Republicans revive Clinton emails controversy ahead of debate
With Donald Trump slipping in the polls, new developments may have handed him new talking points.
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WASHINGTON — "Stop whining," President Barack Obama rebuked Donald Trump on Tuesday, speaking out as seldom before on next month's election and chiding the Republican for sowing suspicion about the integrity of America's presidential vote.
Obama also accused Trump of cozying up to Russia's Vladimir Putin to a degree "unprecedented in American politics."
The president said Trump's intensifying pre-emptive warnings about voter fraud are unheard of in modern politics. The rhetoric is not based on any evidence, Obama said, but is simply aimed at discrediting the outcome before the first votes are counted.
"You start whining before the game is even over?" Obama said at a Rose Garden news conference. "If whenever things are going badly for you and you lose you start blaming somebody else — then you don't have what it takes to be in this job."
Campaigning in Colorado, the GOP candidate repeated his assertions about "corrupt" elections but did not respond directly to the president. Trump vowed to "drain the swamp" in Washington, and for the first time promised to push for a
The president's remarks came as Trump and his Republican allies look for ways to regain momentum after a damaging few weeks in the campaign. Heading into the third and final debate Wednesday night, Trump is trailing in the polls and running out of time for a comeback before Nov. 8.
Obama waded into the race to elect a successor, speaking at the White House where he was hosting his final state visit. Italy's Prime Minister Matteo Renzi at his side, the president initially said he would pull his punches when it came to politics, respecting the official setting. But when he was asked about Trump's rhetoric, he hardly held back.
"I would invite Mr. Trump to stop whining and go try to make his case to get votes," he said.
The GOP candidate has ramped up warnings about potential fraud. That's drawing criticism not only from Democrats but from his own party, particularly the state and county officials who run local elections, who fear the rhetoric will give losers license to dispute any results.
"They even want to try and rig the election at the polling booth, where so many cities are corrupt and you see that and voter fraud is all too common," Trump said at a rally in Colorado Springs.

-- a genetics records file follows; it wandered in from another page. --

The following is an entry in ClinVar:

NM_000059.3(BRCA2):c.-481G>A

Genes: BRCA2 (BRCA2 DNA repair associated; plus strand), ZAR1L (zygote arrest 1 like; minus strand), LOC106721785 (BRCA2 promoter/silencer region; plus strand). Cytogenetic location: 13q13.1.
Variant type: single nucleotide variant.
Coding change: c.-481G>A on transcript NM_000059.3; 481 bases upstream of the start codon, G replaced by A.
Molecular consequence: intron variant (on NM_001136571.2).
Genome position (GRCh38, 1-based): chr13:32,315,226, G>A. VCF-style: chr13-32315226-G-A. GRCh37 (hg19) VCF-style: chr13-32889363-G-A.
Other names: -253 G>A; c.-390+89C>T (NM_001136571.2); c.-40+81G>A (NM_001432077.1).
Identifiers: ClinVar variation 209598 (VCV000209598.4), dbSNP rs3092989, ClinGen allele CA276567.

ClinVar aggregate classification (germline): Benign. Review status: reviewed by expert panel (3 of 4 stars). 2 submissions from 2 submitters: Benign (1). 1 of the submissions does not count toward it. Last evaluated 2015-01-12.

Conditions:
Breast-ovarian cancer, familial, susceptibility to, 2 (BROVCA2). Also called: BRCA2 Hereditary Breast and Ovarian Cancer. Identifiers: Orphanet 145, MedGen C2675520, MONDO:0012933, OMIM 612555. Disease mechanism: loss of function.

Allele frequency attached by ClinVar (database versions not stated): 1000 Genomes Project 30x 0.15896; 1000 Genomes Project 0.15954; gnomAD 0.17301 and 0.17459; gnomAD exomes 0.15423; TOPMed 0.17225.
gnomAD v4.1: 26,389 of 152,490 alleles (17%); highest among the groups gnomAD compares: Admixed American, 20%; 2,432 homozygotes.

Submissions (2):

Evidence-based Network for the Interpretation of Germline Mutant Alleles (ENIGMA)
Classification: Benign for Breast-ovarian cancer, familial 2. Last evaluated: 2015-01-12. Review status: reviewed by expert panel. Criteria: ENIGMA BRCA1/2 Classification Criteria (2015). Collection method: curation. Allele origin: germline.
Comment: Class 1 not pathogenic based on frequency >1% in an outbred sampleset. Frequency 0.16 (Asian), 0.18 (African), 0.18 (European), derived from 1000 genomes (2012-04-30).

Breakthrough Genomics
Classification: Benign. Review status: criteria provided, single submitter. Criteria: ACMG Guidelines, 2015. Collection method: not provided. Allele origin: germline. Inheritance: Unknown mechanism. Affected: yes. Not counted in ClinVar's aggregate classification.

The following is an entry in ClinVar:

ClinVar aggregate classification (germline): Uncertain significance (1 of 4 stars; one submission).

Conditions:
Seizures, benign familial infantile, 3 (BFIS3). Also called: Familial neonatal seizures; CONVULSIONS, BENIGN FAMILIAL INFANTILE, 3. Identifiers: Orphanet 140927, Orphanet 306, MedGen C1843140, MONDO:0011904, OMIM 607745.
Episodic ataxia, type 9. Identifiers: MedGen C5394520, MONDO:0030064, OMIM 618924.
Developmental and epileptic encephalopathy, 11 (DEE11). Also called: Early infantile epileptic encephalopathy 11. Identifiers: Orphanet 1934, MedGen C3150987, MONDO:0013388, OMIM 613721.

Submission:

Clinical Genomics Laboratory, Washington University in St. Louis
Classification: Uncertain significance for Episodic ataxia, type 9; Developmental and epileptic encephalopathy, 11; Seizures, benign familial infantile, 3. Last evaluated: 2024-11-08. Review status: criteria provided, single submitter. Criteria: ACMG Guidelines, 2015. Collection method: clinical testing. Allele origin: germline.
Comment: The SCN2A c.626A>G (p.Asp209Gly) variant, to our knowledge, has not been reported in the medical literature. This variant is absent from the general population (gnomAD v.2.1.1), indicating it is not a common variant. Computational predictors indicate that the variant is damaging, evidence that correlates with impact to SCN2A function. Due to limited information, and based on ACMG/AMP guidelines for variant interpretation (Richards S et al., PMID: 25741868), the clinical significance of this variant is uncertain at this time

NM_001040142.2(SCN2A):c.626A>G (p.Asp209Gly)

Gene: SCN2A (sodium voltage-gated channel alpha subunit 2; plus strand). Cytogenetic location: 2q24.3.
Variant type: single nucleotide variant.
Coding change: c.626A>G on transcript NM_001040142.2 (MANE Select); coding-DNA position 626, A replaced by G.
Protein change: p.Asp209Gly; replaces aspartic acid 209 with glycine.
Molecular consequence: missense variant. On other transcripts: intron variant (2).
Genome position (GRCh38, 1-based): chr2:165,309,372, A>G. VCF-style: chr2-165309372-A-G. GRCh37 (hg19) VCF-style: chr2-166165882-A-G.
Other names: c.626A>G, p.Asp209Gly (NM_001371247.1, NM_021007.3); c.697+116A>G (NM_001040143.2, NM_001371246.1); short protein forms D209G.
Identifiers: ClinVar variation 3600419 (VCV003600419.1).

Independent studies and election officials in both parties say they see no evidence that voter fraud — individuals impersonating others to cast ballots — is a widespread problem.
Asked about Trump's claims on Tuesday, running mate Mike Pence dodged and suggested Trump's point actually was about the "overwhelming bias in the national media."
Pence spoke after touring the burned-out offices of the Republican Party in Hillsborough, North Carolina. The GOP office was firebombed over the weekend in what Pence called an "act of political terrorism." Trump pointed at Clinton supporters, but Pence did not assign blame. Police are investigating.
Clinton held no public events Tuesday while she prepared for the debate. She has her own troubles and is certain to be asked about the latest revelations involving her use of a private email server during her time as secretary of state.
New FBI documents released Monday revived questions about whether she received classified information and whether State Department allies sought to protect her from criticism over the email arrangement.
The FBI notes show a State Department official asked the FBI to lower the classification of a sensitive email found on her server. The email was related to the attack on the U.S. compound in Benghazi, Libya.
The documents revealed discussion of a "quid pro quo" in trying to get the email reclassified, though it's not clear who first raised the issue. Both State and FBI officials deny any bargaining took place, and the email was not declassified.
Trump called it an "elaborate and deliberate
The Republican is hoping to turn the conversation away from the allegations of sexual misconduct that partly dominated his last debate against Clinton.
In an interview with Fox News aired Tuesday, Melania Trump vouched for her husband and blamed the accusations on political rivals: "They want to damage the presidency of my husband, and it was all planned, it was all organized from the opposition."
Her comments carried echoes of Clinton's allegations of a "vast right-wing conspiracy" organized to raise similar allegations against her husband two decades ago. Trump notably tried to revive Bill Clinton's history by inviting his accusers to the last debate. His guest list for Wednesday's faceoff in Las Vegas includes Pat Smith, whose son, Sean Smith, was killed in the attack in Benghazi. Smith was a featured speaker at the Republican National Convention, where she delivered an emotional speech blaming Clinton for her son's death.
As for Russia, Obama accused Trump of showering praise and modeling his policies on Russian President Putin to a degree that is "unprecedented in American politics."
He said he has been "surprised and troubled" by Republican lawmakers who he said are echoing their presidential nominee's positions. Trump has praised Putin as a strong leader and criticized Obama and Clinton for Washington's deteriorating relationship with Moscow.
In an interview Monday, Trump said Russia "can't stand" either Democrat. He promised a closer relationship with Putin, if elected, starting with a possible meeting before Inauguration Day.
Associated Press writers Jill Colvin in Colorado Springs, Colorado; Michael Biesecker and Eric Tucker in Washington. Hennessey reported from Washington.